BWW Reviewers Talk Theatre Costs: Tickets, Travel & Accommodation
We often talk about theatre ticket prices - especially the rise of premium pricing in the West End - but what other costs do people have to consider when planning theatre trips?
Travel is the obvious one. Coming up to London from Southampton gets expensive, notes Jo Fisher - "train fares aren't cheap, and unless I see a matinee I'll need to book an overnight hotel, which adds up. It's not appealing, so I would only really save it for a special occasion, or if I was staying with a friend afterwards."
Glasgow-based Natalie O'Donoghue notes that Megabus used to run an excellent sleeper bus service from London at a reasonable rate, "and included in your ticket price was a muffin and bottled water at night, and juice cartons and croissants in the morning - launched into your bunk by an aggressively friendly Glaswegian."
Unfortunately, that service was phased out in May 2016, and the equivalent sleeper train service is much more expensive. "Prices go up to £305, and it doesn't run on a Saturday night. Flying is also an option, but you have to factor in travel to and from the airport, and flights don't run late enough to let you see an evening show."
There are still late-night bus options from Megabus and National Express, but these are likely to "have you questioning all your life choices and despairing on the M1 at 2am," reports Natalie. It's a 10-hour journey back to Glasgow, with inevitable delays, plus several stops throughout the night, making it hard to sleep.
Limited transport options, many of which involve forward planning, also mean that shows justifying their prices by pointing out that they run ticket lotteries on the day are no use to lots of potential audience members, points out Natalie.
Fiona Scott finds travel into London from Brighton reasonable - £15 for a super-off-peak travel card with her student railcard - although "the reliability of Southern Rail has definitely impacted my choices. I'm learning cabaret shows that start at 9-10pm on a school night aren't worth the effort in running to get the last (painfully slow) train, usually getting me home about 1:30am!
"If I plan ahead and know what time the show finishes - particularly if it's somewhere like The Other Palace, which is super close to Victoria - I can book ahead and get a £3 single back to Brighton." Fiona previously lived in Scotland, and found trains weren't too bad booked far in advance - "I would make sure I saw two or three things while I was down, and stayed in a hostel to keep costs low".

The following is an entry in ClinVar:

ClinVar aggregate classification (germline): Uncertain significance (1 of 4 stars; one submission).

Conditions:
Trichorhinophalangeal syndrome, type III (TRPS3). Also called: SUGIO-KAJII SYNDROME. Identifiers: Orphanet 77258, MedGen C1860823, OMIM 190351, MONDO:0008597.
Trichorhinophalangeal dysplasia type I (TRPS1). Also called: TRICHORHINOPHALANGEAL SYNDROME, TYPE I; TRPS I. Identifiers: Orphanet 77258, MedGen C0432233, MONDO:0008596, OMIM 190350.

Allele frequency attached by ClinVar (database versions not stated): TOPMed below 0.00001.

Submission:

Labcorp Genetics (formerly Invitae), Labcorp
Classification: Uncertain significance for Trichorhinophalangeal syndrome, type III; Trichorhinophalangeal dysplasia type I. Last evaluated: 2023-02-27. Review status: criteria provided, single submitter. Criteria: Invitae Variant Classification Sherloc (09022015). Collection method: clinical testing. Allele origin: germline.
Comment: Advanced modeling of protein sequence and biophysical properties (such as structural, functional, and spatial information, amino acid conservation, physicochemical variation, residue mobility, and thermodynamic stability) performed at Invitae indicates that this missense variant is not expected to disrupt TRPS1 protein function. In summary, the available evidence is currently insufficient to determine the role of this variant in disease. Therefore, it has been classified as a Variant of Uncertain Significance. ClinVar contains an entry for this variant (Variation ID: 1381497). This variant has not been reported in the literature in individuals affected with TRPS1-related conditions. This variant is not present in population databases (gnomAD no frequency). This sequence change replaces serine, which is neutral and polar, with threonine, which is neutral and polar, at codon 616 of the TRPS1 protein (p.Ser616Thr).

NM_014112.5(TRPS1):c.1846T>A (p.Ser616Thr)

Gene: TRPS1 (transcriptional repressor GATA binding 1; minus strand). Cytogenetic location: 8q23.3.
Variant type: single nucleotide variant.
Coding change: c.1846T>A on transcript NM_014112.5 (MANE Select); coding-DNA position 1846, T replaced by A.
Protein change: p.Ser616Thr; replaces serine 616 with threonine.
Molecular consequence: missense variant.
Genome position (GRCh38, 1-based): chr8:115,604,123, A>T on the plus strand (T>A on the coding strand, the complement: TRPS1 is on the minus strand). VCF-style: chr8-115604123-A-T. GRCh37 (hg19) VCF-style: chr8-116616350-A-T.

Natalie is tempted by many of the Broadway-to-West End transfers and other big London openings next year, and has already purchased tickets for Come From Away, Waitress, All My Sons and All About Eve.
"I've opted for the cheapest tickets possible because of the additional costs I need to factor in; while the ticket might be £15, I can be looking at another £150 with travel, accommodation and food."
However, she notes that upgrades often happen. "I paid £15 for Strictly Ballroom to sit in the gods, but when collecting my tickets, they upgraded us to the sixth row of the stalls - seats worth £100." She also went from £11.25 restricted view seats for Company to front row of the circle, as the theatre ended up not using those booked seats for the production.
"I would definitely advise selecting 'box office collection' when booking your tickets, as sometimes the staff are able to upgrade you if the show is quiet, and you pick them up about an hour before the show," tips Natalie.
Fiona makes use of student and under-25s deals at plenty of venues - including Chichester, "where you can get tickets for most of their shows for £5". Knowing the venue helps, too - "for some theatres, there isn't really a bad seat. Those that aren't as extremely curved, like the Palladium, or are pretty small, like The Other Palace, have good views from seats in the lower price bands. I'd rather see theatre more often than treat myself to the best seat in the house every time.